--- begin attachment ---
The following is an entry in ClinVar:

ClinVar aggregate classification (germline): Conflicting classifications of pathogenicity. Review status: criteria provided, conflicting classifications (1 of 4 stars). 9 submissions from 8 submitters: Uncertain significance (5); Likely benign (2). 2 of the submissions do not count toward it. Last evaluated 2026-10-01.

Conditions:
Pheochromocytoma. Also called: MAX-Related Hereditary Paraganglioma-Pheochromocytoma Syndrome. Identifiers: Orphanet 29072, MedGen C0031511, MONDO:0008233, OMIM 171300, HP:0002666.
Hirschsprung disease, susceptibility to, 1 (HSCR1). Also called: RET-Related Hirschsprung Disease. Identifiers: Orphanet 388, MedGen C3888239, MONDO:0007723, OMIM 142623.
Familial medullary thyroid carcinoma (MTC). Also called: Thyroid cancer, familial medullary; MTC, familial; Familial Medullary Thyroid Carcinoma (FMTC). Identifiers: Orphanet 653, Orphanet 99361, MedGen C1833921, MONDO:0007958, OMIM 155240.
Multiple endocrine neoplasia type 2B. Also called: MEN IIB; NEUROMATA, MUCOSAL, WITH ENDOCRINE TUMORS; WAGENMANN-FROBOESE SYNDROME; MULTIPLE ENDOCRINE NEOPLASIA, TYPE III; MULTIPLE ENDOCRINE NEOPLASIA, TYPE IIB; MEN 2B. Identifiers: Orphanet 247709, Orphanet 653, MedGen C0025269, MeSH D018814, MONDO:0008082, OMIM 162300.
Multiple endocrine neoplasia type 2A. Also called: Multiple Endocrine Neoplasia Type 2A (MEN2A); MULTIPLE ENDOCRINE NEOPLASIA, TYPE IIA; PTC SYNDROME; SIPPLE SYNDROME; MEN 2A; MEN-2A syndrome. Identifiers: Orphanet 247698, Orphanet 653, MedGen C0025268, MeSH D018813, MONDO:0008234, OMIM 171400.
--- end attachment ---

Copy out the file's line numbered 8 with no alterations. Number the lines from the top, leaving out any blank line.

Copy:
Multiple endocrine neoplasia type 2A. Also called: Multiple Endocrine Neoplasia Type 2A (MEN2A); MULTIPLE ENDOCRINE NEOPLASIA, TYPE IIA; PTC SYNDROME; SIPPLE SYNDROME; MEN 2A; MEN-2A syndrome. Identifiers: Orphanet 247698, Orphanet 653, MedGen C0025268, MeSH D018813, MONDO:0008234, OMIM 171400.